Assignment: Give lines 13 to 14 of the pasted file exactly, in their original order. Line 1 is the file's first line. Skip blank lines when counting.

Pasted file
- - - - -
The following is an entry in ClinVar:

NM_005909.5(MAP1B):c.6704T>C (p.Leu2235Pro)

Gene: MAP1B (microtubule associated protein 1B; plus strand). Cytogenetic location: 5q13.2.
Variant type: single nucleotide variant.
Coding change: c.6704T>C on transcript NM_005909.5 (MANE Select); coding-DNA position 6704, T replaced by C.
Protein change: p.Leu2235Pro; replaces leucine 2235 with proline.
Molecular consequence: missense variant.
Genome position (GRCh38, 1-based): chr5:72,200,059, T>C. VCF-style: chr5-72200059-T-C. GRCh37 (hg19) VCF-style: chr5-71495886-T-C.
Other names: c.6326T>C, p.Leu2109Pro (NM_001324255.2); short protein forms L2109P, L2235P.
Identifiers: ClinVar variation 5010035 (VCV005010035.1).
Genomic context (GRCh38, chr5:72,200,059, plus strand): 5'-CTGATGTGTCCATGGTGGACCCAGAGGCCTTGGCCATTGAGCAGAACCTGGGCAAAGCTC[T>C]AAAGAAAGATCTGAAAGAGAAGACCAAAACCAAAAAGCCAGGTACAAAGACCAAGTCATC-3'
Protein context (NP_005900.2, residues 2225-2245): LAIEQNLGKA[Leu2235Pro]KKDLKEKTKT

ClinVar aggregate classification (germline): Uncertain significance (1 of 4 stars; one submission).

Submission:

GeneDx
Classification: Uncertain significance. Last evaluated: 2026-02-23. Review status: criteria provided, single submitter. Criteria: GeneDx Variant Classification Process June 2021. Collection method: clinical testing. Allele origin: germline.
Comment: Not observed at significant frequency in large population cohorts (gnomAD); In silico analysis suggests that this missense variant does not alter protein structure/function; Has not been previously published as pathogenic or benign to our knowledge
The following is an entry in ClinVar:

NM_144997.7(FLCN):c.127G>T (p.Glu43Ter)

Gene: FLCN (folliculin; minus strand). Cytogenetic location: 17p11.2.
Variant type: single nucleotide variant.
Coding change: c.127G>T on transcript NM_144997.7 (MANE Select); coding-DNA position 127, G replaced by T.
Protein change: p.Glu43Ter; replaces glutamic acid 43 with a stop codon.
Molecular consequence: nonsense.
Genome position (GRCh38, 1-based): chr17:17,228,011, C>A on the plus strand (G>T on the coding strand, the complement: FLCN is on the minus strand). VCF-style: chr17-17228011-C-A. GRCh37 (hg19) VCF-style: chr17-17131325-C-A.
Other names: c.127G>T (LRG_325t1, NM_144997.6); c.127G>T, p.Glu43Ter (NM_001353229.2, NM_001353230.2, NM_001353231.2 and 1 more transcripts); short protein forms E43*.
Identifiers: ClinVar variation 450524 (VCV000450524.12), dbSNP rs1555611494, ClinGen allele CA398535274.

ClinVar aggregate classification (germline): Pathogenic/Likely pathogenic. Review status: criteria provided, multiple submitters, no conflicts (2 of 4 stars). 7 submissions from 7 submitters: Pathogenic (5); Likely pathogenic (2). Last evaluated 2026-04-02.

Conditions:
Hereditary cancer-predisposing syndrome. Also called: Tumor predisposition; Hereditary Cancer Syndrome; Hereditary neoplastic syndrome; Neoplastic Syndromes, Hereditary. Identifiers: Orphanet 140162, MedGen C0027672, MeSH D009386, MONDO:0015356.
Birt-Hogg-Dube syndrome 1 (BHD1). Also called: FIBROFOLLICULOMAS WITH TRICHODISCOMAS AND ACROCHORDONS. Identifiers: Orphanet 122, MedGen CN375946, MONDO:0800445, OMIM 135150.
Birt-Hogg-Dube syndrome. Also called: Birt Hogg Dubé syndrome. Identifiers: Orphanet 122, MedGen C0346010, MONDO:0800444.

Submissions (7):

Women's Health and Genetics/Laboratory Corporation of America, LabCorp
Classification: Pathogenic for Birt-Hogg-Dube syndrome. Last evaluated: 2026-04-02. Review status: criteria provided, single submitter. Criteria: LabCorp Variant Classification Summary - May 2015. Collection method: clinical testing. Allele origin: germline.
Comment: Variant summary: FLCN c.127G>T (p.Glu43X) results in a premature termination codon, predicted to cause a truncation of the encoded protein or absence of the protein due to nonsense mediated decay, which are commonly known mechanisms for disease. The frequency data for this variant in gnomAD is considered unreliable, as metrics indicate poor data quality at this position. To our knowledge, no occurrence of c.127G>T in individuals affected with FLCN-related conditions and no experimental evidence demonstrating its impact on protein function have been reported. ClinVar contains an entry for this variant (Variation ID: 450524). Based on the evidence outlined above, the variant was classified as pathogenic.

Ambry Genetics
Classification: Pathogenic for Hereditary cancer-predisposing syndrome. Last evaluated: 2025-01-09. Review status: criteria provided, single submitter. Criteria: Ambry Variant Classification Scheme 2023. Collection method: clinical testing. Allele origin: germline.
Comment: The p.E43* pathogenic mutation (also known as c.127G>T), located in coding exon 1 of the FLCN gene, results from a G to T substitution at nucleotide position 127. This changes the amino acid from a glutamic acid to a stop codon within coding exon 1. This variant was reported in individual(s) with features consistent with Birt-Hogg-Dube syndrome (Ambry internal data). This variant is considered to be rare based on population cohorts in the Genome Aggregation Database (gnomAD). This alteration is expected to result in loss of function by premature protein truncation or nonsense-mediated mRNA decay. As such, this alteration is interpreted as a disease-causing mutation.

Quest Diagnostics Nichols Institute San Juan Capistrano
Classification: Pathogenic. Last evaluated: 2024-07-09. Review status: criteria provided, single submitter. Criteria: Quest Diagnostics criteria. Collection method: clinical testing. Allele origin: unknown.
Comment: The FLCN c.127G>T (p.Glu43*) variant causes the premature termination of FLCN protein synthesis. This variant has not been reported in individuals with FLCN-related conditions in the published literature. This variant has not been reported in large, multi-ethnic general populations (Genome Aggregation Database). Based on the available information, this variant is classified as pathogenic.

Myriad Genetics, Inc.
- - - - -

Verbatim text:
ClinVar aggregate classification (germline): Uncertain significance (1 of 4 stars; one submission).

Submission: